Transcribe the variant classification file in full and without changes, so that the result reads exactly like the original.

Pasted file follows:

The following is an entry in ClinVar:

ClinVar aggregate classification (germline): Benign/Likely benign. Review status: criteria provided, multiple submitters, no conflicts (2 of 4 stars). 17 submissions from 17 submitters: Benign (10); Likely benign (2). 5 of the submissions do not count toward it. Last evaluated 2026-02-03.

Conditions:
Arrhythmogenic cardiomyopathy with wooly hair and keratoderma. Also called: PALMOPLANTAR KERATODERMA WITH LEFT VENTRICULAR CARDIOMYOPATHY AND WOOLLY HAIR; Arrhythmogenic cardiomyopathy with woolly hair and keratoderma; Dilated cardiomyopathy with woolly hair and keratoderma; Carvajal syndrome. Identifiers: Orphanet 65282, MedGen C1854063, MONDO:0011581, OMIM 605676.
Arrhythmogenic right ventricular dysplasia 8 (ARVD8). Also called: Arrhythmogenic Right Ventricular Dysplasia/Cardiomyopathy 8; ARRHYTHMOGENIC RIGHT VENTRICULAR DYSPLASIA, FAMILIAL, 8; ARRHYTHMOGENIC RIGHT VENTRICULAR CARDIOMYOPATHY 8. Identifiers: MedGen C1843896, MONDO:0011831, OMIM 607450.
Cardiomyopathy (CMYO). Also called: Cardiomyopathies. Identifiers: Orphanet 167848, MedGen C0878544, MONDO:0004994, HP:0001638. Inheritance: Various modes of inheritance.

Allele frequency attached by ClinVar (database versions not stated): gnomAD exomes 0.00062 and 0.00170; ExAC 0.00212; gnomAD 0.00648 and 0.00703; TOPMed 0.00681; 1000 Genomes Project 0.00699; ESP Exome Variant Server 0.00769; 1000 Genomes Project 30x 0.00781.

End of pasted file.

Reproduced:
The following is an entry in ClinVar:

ClinVar aggregate classification (germline): Benign/Likely benign. Review status: criteria provided, multiple submitters, no conflicts (2 of 4 stars). 17 submissions from 17 submitters: Benign (10); Likely benign (2). 5 of the submissions do not count toward it. Last evaluated 2026-02-03.

Conditions:
Arrhythmogenic cardiomyopathy with wooly hair and keratoderma. Also called: PALMOPLANTAR KERATODERMA WITH LEFT VENTRICULAR CARDIOMYOPATHY AND WOOLLY HAIR; Arrhythmogenic cardiomyopathy with woolly hair and keratoderma; Dilated cardiomyopathy with woolly hair and keratoderma; Carvajal syndrome. Identifiers: Orphanet 65282, MedGen C1854063, MONDO:0011581, OMIM 605676.
Arrhythmogenic right ventricular dysplasia 8 (ARVD8). Also called: Arrhythmogenic Right Ventricular Dysplasia/Cardiomyopathy 8; ARRHYTHMOGENIC RIGHT VENTRICULAR DYSPLASIA, FAMILIAL, 8; ARRHYTHMOGENIC RIGHT VENTRICULAR CARDIOMYOPATHY 8. Identifiers: MedGen C1843896, MONDO:0011831, OMIM 607450.
Cardiomyopathy (CMYO). Also called: Cardiomyopathies. Identifiers: Orphanet 167848, MedGen C0878544, MONDO:0004994, HP:0001638. Inheritance: Various modes of inheritance.

Allele frequency attached by ClinVar (database versions not stated): gnomAD exomes 0.00062 and 0.00170; ExAC 0.00212; gnomAD 0.00648 and 0.00703; TOPMed 0.00681; 1000 Genomes Project 0.00699; ESP Exome Variant Server 0.00769; 1000 Genomes Project 30x 0.00781.